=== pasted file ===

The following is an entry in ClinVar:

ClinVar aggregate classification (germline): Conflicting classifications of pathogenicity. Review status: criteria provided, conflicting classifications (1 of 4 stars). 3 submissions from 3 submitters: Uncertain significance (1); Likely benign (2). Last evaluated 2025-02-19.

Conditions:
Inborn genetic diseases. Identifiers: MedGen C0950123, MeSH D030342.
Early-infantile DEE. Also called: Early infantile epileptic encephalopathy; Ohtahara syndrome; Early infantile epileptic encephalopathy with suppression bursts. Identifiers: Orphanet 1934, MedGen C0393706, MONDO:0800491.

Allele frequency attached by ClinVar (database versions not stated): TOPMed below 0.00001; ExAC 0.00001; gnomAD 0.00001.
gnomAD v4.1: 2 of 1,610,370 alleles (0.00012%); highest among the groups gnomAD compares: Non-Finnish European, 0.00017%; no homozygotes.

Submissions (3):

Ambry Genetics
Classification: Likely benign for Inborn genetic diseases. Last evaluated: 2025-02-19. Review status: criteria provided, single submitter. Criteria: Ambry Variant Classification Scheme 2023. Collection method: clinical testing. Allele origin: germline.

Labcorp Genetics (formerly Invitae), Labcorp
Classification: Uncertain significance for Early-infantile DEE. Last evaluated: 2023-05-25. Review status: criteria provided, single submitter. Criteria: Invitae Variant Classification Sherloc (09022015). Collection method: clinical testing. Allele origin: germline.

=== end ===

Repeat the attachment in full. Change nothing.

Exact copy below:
The following is an entry in ClinVar:

ClinVar aggregate classification (germline): Conflicting classifications of pathogenicity. Review status: criteria provided, conflicting classifications (1 of 4 stars). 3 submissions from 3 submitters: Uncertain significance (1); Likely benign (2). Last evaluated 2025-02-19.

Conditions:
Inborn genetic diseases. Identifiers: MedGen C0950123, MeSH D030342.
Early-infantile DEE. Also called: Early infantile epileptic encephalopathy; Ohtahara syndrome; Early infantile epileptic encephalopathy with suppression bursts. Identifiers: Orphanet 1934, MedGen C0393706, MONDO:0800491.

Allele frequency attached by ClinVar (database versions not stated): TOPMed below 0.00001; ExAC 0.00001; gnomAD 0.00001.
gnomAD v4.1: 2 of 1,610,370 alleles (0.00012%); highest among the groups gnomAD compares: Non-Finnish European, 0.00017%; no homozygotes.

Submissions (3):

Ambry Genetics
Classification: Likely benign for Inborn genetic diseases. Last evaluated: 2025-02-19. Review status: criteria provided, single submitter. Criteria: Ambry Variant Classification Scheme 2023. Collection method: clinical testing. Allele origin: germline.

Labcorp Genetics (formerly Invitae), Labcorp
Classification: Uncertain significance for Early-infantile DEE. Last evaluated: 2023-05-25. Review status: criteria provided, single submitter. Criteria: Invitae Variant Classification Sherloc (09022015). Collection method: clinical testing. Allele origin: germline.